I've always been a bit intolerant of content management systems. It's a problem, and I'm trying to address it.
The source of my problem is a feeling I have that content management systems are often a barrier to doing great digital communication. The digital communications teams I've worked in have all spent too much of their time finding ways around the CMS, and not enough time actually communicating.
When I worked at the Cabinet Office a few years ago, the content management system involved a central e-media team saving pages of HTML on to floppy disks, and then walking the disks across the room to the single publishing-computer to FTP the revised files onto the live server. It was a quaint little system and it kind of worked, but - as with many content management systems I've used since - it meant that the digital team had to spend an awful lot of time just working through the mechanics of the publishing process. If you wanted to post an update, you had to go back to your desk, save new changes to your floppy disk, and then join the queue for the publishing machine. It didn't leave much time for planning creative content.
Now, my heart sometimes sinks when I'm faced with long requirements documents about content management systems, or a change request form. Because once I'm set on doing something, I want to get through the mechanics and start thinking about content as quickly as possible. I want to spend less time in the queue for the publishing machine.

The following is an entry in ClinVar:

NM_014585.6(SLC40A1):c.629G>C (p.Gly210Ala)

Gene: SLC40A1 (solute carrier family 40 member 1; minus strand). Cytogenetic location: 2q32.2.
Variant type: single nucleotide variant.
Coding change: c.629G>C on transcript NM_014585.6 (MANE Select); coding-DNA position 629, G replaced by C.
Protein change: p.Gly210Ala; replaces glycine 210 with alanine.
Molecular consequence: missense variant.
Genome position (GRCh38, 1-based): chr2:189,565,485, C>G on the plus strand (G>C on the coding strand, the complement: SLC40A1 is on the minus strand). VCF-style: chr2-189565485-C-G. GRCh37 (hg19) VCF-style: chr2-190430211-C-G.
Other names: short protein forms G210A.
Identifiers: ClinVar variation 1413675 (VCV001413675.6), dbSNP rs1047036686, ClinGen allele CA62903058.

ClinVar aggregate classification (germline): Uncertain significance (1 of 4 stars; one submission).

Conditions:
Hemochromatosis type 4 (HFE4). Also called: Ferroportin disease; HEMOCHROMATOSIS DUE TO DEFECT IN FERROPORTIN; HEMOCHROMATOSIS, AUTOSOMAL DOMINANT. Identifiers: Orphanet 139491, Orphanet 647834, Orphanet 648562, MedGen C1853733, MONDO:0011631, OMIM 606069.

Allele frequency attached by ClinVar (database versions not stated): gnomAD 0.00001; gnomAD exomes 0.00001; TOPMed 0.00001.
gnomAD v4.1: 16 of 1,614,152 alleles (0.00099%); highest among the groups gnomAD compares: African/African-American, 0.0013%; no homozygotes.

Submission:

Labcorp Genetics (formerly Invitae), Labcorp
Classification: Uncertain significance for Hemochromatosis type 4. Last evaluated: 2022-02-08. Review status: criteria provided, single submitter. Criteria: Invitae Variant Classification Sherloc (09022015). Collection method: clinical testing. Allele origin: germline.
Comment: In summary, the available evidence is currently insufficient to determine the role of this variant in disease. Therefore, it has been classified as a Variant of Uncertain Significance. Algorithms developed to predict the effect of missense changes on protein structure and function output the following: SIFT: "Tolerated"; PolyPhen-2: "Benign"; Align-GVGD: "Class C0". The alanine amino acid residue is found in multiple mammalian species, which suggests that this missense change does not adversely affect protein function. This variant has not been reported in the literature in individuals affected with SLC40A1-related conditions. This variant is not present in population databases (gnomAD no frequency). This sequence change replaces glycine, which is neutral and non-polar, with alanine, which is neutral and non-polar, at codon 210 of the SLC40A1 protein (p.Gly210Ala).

My colleague Tim Lloyd was moved to blog the other day about the satisfaction he was getting from creating content for 2 of our newer digital channels at DH. It really struck me that the removal of typical CMS barriers was helping him to get much closer to the creative process and the content.
Successful social media platforms have solved the CMS problem - they enable people to get straight to the content, without really noticing that they are using a content management system. Creating a set of photos using Flickr or running a poll using Yammer doesn't feel like content management at all.
Which gets me to the subject of this post. I've long hankered after a zero-cost-and-still-brilliant CMS. And I'm sure it's entirely possible, because many brilliant tools are available to use and combine for free. And I have a nagging feeling that there might be an inverse correlation between the cost of a content management system, and the satisfaction of the digital communicators who use it.
It feels like we're getting closer to a zero-cost CMS at DH at the moment. If you visit some of the pages on our Modernisation channel for example, you can see that pages are created using a range of free and already-brilliant content management systems. So if you visit one of our conversation pages, you'll see that it uses:
- YouTube for the embedded video
- Delicious for the list of tagged stories
- Feedburner for the RSS feed and email alerts
- WordPress for the overall page template
Elsewhere we're using Disqus to manage comments and Coveritlive for webchats. We're not using free tools to manage content across the board at the moment, but we could.
I suppose there are risks in this approach. It certainly means we have a bit less control over our content, and the availability of our content. If there's a problem with Feedburner our feeds won't work; if Delicious disappears tomorrow (as it might) we will lose our stream of tagged stories. But with a zero-cost CMS we can quickly swap one service for another. And by picking the best, proven, market-leading tools we mitigate the risks. YouTube doesn't really have availability problems, and Google isn't likely to go out of business any time soon; there's far more chance of a proprietary CMS becoming obsolete than WordPress.
I can see us managing more of our content like this. We may even end up with a zero cost CMS.